Terrorist attacks and terrorist threats have caused a serious conflict between public safety and civil rights in the legal system of the U.S. Law enforcement agencies are directly involved into this conflict, as they directly implement public safety procedures which often contradict the basic civil rights.
“In the wake of the September 11 terrorist attacks have come many proposals for tightening security; some measures to that end have already been taken. Civil libertarians are troubled. They fear that concerns about national security will lead to an erosion of civil liberties” (Posner, 2001). The American state persistently strives to guarantee public safety to all its citizens. The active work of law enforcement agencies has improved public safety, but has largely sacrificed numerous civil rights of the American citizens.
It is clear and understandable, why law enforcement agencies do their best to improve the level of public safety in the United States: the terrorist acts of 9/11 have proved the vulnerability of the American state in the face of large terrorist organizations. Immediately after the first terrorist attacks, law enforcement agencies have realized their critical role in promoting the highest level of public safety among their citizens. However, the need to guarantee public safety has led to the discrimination of the basic civil rights, especially among the Arab and Muslim population.
There is a perception that local law enforcement authorities did not take seriously the complaints of Muslim, Arab, and South Asia residents who were subjected to hate crimes in acts of misplaced retaliation for the events of September 11. This has been an issue in the taxi industry, where many drivers are South Asian in origin. (New York Advisory Committee to the U.S. Commission on Civil Rights, 2004)
The conflict between public safety and civil rights became visible as soon as law enforcement agencies have started to implement numerous law enforcement measures to prevent further terrorist attacks. These measures were mainly expressed through the development of more accurate identification systems, tighter security, tighter immigration laws, and increased surveillance and communications. These measures have been extremely effective in minimizing terrorist threats. Simultaneously, they have caused serious problems in the area of civil rights. Surveillance and identification systems are of the main concern.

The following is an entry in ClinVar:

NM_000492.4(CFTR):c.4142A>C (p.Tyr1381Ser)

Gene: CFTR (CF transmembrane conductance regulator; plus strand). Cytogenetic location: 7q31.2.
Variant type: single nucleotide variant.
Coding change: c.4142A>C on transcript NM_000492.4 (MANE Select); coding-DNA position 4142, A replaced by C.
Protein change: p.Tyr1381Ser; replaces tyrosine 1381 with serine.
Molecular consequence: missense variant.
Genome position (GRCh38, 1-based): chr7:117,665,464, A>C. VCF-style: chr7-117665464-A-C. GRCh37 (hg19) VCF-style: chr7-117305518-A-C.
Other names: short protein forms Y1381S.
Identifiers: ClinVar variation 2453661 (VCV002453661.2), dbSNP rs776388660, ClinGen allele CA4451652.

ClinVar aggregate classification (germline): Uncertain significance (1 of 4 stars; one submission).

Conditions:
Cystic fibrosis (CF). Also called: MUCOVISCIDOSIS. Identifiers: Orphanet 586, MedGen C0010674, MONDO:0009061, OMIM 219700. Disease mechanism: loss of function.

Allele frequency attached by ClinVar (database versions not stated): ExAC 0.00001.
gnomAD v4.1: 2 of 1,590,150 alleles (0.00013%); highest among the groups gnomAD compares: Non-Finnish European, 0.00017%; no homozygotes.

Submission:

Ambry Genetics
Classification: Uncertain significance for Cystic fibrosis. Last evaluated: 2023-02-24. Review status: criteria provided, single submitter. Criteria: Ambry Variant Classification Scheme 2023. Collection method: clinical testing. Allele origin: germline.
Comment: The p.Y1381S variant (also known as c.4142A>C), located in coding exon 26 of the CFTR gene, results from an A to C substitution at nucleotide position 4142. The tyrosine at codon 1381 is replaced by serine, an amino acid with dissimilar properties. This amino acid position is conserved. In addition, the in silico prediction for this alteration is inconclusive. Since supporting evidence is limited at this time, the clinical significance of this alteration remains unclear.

The existing facial profiling systems are far from being perfect and cause numerous errors. Law enforcement agencies develop effective surveillance procedures, but these procedures imply that any type of personal communication can be subject to legal monitoring. As a result, there is a “possibility of sharing of sensitive private information between several agencies with no safeguards for their future use” (Schwabe, 2003). Although surveillance procedures can prevent possible terrorist threats, they can also break citizens’ privacy.
Law enforcement authorities have not yet been able to resolve this issue. While law enforcement agencies’ primary role is to ensure that citizens are safe, they keep heating the conflict between privacy rights and public safety. It is understandable, that law enforcement agencies view their primary role in eliminating the risks of terrorist attacks. However, the elimination of terrorist threats should go in line with the basic civil liberties. Law enforcement procedures should be performed with the account of the basic legal principles.
“The judicial system must be empowered to deal effectively with any abuses of proposed security measures to protect the constitutional rights and liberties of all citizens. It should ensure that anyone accused has adequate legal representation and a fair chance to prove their innocence” (Schwabe, 2003). The role of the law enforcement agencies is in seeking the correct balance between the improved public safety and non-discrimination of the basic civil rights. Law enforcement agencies directly implement public safety policies at the national and local level. This is why they have an excellent chance to re-evaluate the civil rights’ issues, and to find the new instruments of implementing public safety procedures without breaking the basic civil rights.
New York Advisory Committee to the U.S. Commission on Civil Rights. (2004). Civil rights
implications of post-September 11 law enforcement practices in New York.
Posner, R. (2001). Security versus civil liberties. The Atlantic.com.
Schwabe, W. (2003). Challenges and choices for crime-fighting technology: law enforcement
and public safety. Rand.